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An Introduction to Literate Programming with perlWEBby adamcrussell (Hermit)
|on Jan 13, 2009 at 04:57 UTC||Need Help??|
In this Meditation I provide an overview of literate programming(LP) with perl. In the interest of not being too wordy I will omit much discussion of the theory of literate programming. There is an excellent article here by Mark-Jason Dominus which discusses literate programming in some detail. By not belaboring the more theoretical points what remains here is essentially a quickstart guide in LP using the perlWEB tool. Hopefully, with a short and practical introduction to LP the use of the technique may find some more widespread use. My goal with this Meditation is to remove the initial barrier to entry to using perlWEB. I found getting my first working example off the ground and to understand the main points of the tool took me longer than I would have liked!
LP is basically a method of writing code in which you write documentation and code in the same file(s). I became drawn to LP as I realized that it greatly reduced the amount of time I would later spend either re-educating myself about some old code of my own or explaining my code to later maintainers. Even with well written comments within the source files I found that LP provided so much more breadth and depth of information that the greater up front time investment was always well worth it. Here I will create a file based on the code posted to this node. This has the benefit of providing a concise example that displays many features of LP with perlWEB but has the drawback of not impressing you, the reader, with how much easier your life will be in maintaining and updating a significant codebase. Also, as with all well intentioned examples it is a little convoluted for the sake of exposition.
If the above code is in a file called example.w then the command
w2h example.w -o example.html
will create the documentation file that looks like this. Nice, isn't it! Imagine giving that to the developer responsible for maintaining your code! This is the sort of document I wish I started each job with! The process of creating that documentation from the LP source file is called WEAVE-ing. Now, to create the perl source file(TANGLE-ing) for the interpreter to actually run we need to use the command
w2p example.w -o example.pl
Here is what example.pl will look like:
The perlWEB documentation covers the full process of how the source file is assembled. Please do refer to it when you get a chance but for now we need only concern ourselves with a few key points:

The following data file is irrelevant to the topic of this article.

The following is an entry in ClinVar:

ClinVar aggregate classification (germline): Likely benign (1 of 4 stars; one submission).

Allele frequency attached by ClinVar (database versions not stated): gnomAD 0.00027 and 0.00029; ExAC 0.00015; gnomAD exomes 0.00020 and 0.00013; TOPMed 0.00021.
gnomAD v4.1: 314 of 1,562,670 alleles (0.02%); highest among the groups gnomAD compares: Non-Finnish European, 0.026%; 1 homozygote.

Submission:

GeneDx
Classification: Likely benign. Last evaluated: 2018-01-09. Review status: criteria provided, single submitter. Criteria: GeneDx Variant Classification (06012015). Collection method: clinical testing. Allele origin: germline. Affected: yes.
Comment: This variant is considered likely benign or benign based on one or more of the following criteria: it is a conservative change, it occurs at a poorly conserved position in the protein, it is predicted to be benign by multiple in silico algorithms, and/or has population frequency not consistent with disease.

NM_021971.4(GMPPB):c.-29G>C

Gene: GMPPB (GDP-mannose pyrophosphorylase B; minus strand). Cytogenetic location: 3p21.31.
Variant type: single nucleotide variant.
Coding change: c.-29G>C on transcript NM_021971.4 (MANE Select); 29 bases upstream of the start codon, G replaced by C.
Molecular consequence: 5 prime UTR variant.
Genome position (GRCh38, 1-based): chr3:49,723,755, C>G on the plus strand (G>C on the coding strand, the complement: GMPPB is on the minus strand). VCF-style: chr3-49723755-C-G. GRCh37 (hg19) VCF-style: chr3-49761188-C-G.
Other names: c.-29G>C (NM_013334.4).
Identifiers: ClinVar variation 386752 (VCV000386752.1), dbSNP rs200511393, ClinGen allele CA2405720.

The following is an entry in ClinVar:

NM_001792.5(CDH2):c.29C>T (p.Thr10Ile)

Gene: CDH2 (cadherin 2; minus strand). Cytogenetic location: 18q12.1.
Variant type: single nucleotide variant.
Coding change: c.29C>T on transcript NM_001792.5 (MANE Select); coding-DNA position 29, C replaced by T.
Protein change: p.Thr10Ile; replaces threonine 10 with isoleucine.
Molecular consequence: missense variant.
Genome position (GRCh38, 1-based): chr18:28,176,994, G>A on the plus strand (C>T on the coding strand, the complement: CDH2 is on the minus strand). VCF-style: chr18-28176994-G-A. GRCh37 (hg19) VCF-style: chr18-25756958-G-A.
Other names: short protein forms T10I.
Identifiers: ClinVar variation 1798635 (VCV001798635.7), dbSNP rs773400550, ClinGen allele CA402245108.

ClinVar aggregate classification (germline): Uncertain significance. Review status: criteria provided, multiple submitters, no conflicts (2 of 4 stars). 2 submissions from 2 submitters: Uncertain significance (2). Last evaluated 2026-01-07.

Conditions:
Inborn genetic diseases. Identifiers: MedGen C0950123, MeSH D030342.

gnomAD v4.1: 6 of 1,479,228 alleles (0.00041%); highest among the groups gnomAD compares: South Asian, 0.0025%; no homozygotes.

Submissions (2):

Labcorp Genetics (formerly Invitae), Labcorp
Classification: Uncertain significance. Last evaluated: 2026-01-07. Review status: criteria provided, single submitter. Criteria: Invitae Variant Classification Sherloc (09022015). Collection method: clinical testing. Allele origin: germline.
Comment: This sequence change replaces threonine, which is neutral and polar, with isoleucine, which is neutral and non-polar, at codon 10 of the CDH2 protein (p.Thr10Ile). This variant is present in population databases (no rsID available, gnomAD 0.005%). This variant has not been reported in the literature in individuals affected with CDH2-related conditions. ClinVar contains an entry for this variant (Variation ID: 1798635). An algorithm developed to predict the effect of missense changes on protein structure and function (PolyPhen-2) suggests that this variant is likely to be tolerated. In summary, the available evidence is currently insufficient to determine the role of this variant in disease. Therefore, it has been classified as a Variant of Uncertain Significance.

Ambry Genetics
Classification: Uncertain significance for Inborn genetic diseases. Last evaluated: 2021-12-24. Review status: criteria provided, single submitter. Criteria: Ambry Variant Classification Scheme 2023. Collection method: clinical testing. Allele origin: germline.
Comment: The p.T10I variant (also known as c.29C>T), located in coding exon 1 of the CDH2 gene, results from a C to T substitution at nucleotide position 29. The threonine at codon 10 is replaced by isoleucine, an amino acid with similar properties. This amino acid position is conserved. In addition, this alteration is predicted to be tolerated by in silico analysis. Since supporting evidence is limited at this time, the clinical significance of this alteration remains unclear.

• The perlWEB source file has a number of sections.
• The starred sections are major headings and we only have one. Most sections have a name but there may be any number of unnamed sections.
• Unnamed sections are the sections that begin with #p. There must be at least one unnamed section. I find it convenient to put it right in the beginning.
• At several points raw html is added to enhance the readability of the documentation.
Here is what I left out:
• change files
• file includes
• … and a ton of fiddly details. My goal here is to give a quickstart guide for the impatient but yet still diligent perl developer. I am not trying to re-write he perlWEB manual but simply try and make it more accessible.
Some final notes that I recorded while writing this:
0. I have been informed that he book Elements of Programming with Perl discusses literate programming with perl in Chapter 9. I do not own this book nor have I ever read the text itself. I have read excerpts on Amazon.com and have looked at the freely downloadable source code. From the author's file pqtangle.pdf it appears he discusses a system developed in the text that uses a syntax similar to noweb. noweb is a language agnostic literate programming tool which has many merits. However, for the purposes of this article I have focused on perlWEB. The main reason for this is that unlike noweb and many other literate programming tools perlWEB's weave output is in html as opposed to TeX or LaTeX and I believe that html is much more accessible for the majority of working developers than TeX or LaTeX. When one sees that most literate programming adherents are Math and Computer Science academics I think it lends credibility to the argument that the hurdle of learning TeX or LaTeX is sufficient to discourage more widespread adoption of these techniques.
1. At the first run of w2p I get the following error:
$ ./w2p temp.w
./w2p: line 29: /usr/lib/cpp: No such file or directory
If you have this problem the fix is easy... This is fixed by usingthe right path. On my machine the correct path is /usr/bin/cpp. perlWEB uses the C pre-processor for macro definitions.
2. Some users may be put off at the age of perlWEB. Please don't be! While originally written in 1997 they system is very stable and is holding up quite well. Here is the link for the perlWEB homepage.